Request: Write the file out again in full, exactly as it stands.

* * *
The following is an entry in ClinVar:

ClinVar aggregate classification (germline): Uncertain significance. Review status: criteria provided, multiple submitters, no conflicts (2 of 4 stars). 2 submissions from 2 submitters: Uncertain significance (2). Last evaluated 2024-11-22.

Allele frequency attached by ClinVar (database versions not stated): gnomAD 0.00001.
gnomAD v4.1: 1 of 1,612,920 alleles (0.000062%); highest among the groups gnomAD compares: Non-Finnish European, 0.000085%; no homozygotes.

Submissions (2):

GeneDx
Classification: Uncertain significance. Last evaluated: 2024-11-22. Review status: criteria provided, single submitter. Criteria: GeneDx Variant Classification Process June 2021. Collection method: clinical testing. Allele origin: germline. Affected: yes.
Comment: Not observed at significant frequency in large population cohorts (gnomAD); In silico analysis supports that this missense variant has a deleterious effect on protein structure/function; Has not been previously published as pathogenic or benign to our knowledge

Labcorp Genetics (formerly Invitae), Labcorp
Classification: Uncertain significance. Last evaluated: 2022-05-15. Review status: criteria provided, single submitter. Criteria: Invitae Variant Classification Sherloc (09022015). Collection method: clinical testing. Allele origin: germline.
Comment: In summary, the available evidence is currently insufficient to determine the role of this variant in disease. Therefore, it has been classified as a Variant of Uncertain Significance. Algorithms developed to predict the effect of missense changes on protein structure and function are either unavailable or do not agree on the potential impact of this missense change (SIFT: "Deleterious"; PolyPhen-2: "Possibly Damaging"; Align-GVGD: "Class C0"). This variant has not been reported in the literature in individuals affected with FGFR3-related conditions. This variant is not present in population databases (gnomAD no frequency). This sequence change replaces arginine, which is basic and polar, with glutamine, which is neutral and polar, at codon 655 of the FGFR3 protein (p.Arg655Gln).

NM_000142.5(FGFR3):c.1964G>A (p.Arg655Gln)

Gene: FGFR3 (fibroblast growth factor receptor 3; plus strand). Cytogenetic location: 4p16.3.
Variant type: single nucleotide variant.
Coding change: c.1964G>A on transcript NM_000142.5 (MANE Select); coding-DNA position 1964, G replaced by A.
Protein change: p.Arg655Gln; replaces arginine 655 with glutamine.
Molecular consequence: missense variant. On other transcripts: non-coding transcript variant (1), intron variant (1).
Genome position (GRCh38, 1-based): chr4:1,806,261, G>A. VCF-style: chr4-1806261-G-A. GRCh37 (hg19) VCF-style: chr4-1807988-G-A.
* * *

The following is an entry in ClinVar:

ClinVar aggregate classification (germline): Uncertain significance. Review status: criteria provided, multiple submitters, no conflicts (2 of 4 stars). 2 submissions from 2 submitters: Uncertain significance (2). Last evaluated 2024-11-22.

Allele frequency attached by ClinVar (database versions not stated): gnomAD 0.00001.
gnomAD v4.1: 1 of 1,612,920 alleles (0.000062%); highest among the groups gnomAD compares: Non-Finnish European, 0.000085%; no homozygotes.

Submissions (2):

GeneDx
Classification: Uncertain significance. Last evaluated: 2024-11-22. Review status: criteria provided, single submitter. Criteria: GeneDx Variant Classification Process June 2021. Collection method: clinical testing. Allele origin: germline. Affected: yes.
Comment: Not observed at significant frequency in large population cohorts (gnomAD); In silico analysis supports that this missense variant has a deleterious effect on protein structure/function; Has not been previously published as pathogenic or benign to our knowledge

Labcorp Genetics (formerly Invitae), Labcorp
Classification: Uncertain significance. Last evaluated: 2022-05-15. Review status: criteria provided, single submitter. Criteria: Invitae Variant Classification Sherloc (09022015). Collection method: clinical testing. Allele origin: germline.
Comment: In summary, the available evidence is currently insufficient to determine the role of this variant in disease. Therefore, it has been classified as a Variant of Uncertain Significance. Algorithms developed to predict the effect of missense changes on protein structure and function are either unavailable or do not agree on the potential impact of this missense change (SIFT: "Deleterious"; PolyPhen-2: "Possibly Damaging"; Align-GVGD: "Class C0"). This variant has not been reported in the literature in individuals affected with FGFR3-related conditions. This variant is not present in population databases (gnomAD no frequency). This sequence change replaces arginine, which is basic and polar, with glutamine, which is neutral and polar, at codon 655 of the FGFR3 protein (p.Arg655Gln).

NM_000142.5(FGFR3):c.1964G>A (p.Arg655Gln)

Gene: FGFR3 (fibroblast growth factor receptor 3; plus strand). Cytogenetic location: 4p16.3.
Variant type: single nucleotide variant.
Coding change: c.1964G>A on transcript NM_000142.5 (MANE Select); coding-DNA position 1964, G replaced by A.
Protein change: p.Arg655Gln; replaces arginine 655 with glutamine.
Molecular consequence: missense variant. On other transcripts: non-coding transcript variant (1), intron variant (1).
Genome position (GRCh38, 1-based): chr4:1,806,261, G>A. VCF-style: chr4-1806261-G-A. GRCh37 (hg19) VCF-style: chr4-1807988-G-A.